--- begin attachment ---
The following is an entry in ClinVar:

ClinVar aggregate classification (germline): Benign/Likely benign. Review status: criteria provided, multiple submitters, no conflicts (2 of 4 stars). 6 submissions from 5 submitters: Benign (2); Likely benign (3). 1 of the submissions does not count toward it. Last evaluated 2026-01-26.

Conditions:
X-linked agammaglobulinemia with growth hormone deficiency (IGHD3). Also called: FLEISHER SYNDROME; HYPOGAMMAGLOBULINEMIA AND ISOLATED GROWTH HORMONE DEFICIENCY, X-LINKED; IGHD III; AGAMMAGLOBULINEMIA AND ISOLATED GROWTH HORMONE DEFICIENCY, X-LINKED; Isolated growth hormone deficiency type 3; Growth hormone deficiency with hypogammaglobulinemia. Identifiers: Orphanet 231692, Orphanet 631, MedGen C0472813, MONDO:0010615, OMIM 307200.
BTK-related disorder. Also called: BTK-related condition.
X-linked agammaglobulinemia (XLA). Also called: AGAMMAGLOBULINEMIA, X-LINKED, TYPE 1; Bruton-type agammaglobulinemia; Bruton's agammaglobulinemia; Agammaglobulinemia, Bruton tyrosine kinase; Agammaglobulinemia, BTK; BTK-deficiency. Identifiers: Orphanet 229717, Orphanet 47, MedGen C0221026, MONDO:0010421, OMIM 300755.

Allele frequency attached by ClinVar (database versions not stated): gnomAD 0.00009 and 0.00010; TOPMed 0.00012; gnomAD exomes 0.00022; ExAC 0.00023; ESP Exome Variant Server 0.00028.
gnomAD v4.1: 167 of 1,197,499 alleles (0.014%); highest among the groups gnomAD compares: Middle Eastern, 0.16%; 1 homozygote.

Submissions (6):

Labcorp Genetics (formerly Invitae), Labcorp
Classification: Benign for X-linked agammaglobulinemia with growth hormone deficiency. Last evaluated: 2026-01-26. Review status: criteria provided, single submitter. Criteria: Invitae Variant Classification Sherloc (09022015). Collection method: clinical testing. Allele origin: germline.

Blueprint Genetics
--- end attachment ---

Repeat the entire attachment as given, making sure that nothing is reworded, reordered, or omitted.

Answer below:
The following is an entry in ClinVar:

ClinVar aggregate classification (germline): Benign/Likely benign. Review status: criteria provided, multiple submitters, no conflicts (2 of 4 stars). 6 submissions from 5 submitters: Benign (2); Likely benign (3). 1 of the submissions does not count toward it. Last evaluated 2026-01-26.

Conditions:
X-linked agammaglobulinemia with growth hormone deficiency (IGHD3). Also called: FLEISHER SYNDROME; HYPOGAMMAGLOBULINEMIA AND ISOLATED GROWTH HORMONE DEFICIENCY, X-LINKED; IGHD III; AGAMMAGLOBULINEMIA AND ISOLATED GROWTH HORMONE DEFICIENCY, X-LINKED; Isolated growth hormone deficiency type 3; Growth hormone deficiency with hypogammaglobulinemia. Identifiers: Orphanet 231692, Orphanet 631, MedGen C0472813, MONDO:0010615, OMIM 307200.
BTK-related disorder. Also called: BTK-related condition.
X-linked agammaglobulinemia (XLA). Also called: AGAMMAGLOBULINEMIA, X-LINKED, TYPE 1; Bruton-type agammaglobulinemia; Bruton's agammaglobulinemia; Agammaglobulinemia, Bruton tyrosine kinase; Agammaglobulinemia, BTK; BTK-deficiency. Identifiers: Orphanet 229717, Orphanet 47, MedGen C0221026, MONDO:0010421, OMIM 300755.

Allele frequency attached by ClinVar (database versions not stated): gnomAD 0.00009 and 0.00010; TOPMed 0.00012; gnomAD exomes 0.00022; ExAC 0.00023; ESP Exome Variant Server 0.00028.
gnomAD v4.1: 167 of 1,197,499 alleles (0.014%); highest among the groups gnomAD compares: Middle Eastern, 0.16%; 1 homozygote.

Submissions (6):

Labcorp Genetics (formerly Invitae), Labcorp
Classification: Benign for X-linked agammaglobulinemia with growth hormone deficiency. Last evaluated: 2026-01-26. Review status: criteria provided, single submitter. Criteria: Invitae Variant Classification Sherloc (09022015). Collection method: clinical testing. Allele origin: germline.

Blueprint Genetics